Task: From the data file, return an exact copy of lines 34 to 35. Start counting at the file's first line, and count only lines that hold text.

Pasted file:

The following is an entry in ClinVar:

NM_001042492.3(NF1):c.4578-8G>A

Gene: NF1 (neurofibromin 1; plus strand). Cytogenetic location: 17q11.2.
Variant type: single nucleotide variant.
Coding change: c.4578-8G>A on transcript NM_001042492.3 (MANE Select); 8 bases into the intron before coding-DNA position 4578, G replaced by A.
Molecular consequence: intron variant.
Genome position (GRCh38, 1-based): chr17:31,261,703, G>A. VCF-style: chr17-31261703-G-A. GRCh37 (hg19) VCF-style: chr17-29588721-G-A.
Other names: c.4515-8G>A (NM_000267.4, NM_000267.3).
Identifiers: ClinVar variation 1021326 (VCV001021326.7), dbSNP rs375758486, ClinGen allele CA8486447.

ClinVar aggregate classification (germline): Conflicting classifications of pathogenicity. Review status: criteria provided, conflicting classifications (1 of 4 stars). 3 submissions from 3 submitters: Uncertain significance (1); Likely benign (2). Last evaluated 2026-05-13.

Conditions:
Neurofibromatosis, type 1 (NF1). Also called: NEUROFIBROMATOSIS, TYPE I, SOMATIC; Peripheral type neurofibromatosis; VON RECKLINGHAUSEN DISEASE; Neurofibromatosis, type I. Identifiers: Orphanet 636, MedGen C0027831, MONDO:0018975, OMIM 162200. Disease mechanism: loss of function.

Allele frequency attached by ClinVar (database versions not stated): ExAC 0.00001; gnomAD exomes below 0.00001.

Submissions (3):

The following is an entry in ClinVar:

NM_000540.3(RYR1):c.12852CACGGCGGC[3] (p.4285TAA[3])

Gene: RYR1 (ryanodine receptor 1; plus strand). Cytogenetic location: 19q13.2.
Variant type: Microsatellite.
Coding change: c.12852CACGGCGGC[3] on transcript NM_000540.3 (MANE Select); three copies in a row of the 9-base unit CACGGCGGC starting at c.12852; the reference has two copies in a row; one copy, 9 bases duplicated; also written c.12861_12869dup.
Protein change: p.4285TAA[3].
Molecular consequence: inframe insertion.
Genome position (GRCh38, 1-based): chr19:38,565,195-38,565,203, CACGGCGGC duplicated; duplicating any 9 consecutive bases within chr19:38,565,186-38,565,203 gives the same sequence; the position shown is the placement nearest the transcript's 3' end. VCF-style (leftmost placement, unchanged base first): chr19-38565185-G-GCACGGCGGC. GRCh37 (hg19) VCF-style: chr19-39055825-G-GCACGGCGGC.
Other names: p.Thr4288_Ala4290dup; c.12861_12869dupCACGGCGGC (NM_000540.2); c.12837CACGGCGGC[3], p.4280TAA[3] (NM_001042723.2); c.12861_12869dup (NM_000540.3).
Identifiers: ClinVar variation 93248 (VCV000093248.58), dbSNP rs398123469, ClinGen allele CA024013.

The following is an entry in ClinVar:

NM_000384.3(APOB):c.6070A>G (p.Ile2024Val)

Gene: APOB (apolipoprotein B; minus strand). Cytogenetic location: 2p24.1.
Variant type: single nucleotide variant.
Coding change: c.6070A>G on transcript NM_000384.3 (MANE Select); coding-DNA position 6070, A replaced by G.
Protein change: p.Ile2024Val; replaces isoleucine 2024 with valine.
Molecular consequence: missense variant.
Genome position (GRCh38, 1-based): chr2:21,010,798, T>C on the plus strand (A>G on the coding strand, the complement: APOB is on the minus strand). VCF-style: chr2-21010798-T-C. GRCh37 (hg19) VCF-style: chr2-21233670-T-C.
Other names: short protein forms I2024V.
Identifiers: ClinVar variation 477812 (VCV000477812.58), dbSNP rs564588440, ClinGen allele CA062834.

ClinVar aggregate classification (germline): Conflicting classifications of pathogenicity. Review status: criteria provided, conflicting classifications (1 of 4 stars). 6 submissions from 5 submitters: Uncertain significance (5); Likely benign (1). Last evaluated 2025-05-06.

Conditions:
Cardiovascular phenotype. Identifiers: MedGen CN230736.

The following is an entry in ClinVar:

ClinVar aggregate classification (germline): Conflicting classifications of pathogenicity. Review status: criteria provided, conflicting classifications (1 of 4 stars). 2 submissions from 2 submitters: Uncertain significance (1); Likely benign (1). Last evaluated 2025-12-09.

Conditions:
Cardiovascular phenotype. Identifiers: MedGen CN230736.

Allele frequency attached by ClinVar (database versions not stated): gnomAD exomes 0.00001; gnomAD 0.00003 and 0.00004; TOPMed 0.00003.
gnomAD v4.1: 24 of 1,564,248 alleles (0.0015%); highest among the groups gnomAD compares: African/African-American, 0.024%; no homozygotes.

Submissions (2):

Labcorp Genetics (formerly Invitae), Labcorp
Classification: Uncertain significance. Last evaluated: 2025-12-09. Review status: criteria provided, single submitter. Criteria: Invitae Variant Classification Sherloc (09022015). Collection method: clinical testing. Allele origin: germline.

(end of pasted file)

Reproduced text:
Identifiers: ClinVar variation 477812 (VCV000477812.58), dbSNP rs564588440, ClinGen allele CA062834.

ClinVar aggregate classification (germline): Conflicting classifications of pathogenicity. Review status: criteria provided, conflicting classifications (1 of 4 stars). 6 submissions from 5 submitters: Uncertain significance (5); Likely benign (1). Last evaluated 2025-05-06.